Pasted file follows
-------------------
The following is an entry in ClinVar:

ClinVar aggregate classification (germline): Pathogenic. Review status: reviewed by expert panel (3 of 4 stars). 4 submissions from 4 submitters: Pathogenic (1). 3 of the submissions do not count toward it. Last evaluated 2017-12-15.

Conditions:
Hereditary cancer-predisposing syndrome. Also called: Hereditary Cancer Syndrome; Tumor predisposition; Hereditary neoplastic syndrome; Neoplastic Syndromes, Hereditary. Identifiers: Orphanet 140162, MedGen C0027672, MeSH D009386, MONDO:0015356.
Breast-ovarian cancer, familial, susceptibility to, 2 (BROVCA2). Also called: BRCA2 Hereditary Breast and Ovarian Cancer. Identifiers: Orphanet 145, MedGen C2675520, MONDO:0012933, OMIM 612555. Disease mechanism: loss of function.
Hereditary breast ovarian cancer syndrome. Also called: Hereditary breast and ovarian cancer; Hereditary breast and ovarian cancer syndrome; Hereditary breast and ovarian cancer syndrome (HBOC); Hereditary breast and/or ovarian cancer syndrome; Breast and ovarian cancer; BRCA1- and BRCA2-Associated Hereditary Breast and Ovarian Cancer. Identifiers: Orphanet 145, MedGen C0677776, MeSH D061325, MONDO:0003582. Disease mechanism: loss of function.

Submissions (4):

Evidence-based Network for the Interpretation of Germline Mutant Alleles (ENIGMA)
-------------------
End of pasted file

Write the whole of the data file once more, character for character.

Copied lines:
The following is an entry in ClinVar:

ClinVar aggregate classification (germline): Pathogenic. Review status: reviewed by expert panel (3 of 4 stars). 4 submissions from 4 submitters: Pathogenic (1). 3 of the submissions do not count toward it. Last evaluated 2017-12-15.

Conditions:
Hereditary cancer-predisposing syndrome. Also called: Hereditary Cancer Syndrome; Tumor predisposition; Hereditary neoplastic syndrome; Neoplastic Syndromes, Hereditary. Identifiers: Orphanet 140162, MedGen C0027672, MeSH D009386, MONDO:0015356.
Breast-ovarian cancer, familial, susceptibility to, 2 (BROVCA2). Also called: BRCA2 Hereditary Breast and Ovarian Cancer. Identifiers: Orphanet 145, MedGen C2675520, MONDO:0012933, OMIM 612555. Disease mechanism: loss of function.
Hereditary breast ovarian cancer syndrome. Also called: Hereditary breast and ovarian cancer; Hereditary breast and ovarian cancer syndrome; Hereditary breast and ovarian cancer syndrome (HBOC); Hereditary breast and/or ovarian cancer syndrome; Breast and ovarian cancer; BRCA1- and BRCA2-Associated Hereditary Breast and Ovarian Cancer. Identifiers: Orphanet 145, MedGen C0677776, MeSH D061325, MONDO:0003582. Disease mechanism: loss of function.

Submissions (4):

Evidence-based Network for the Interpretation of Germline Mutant Alleles (ENIGMA)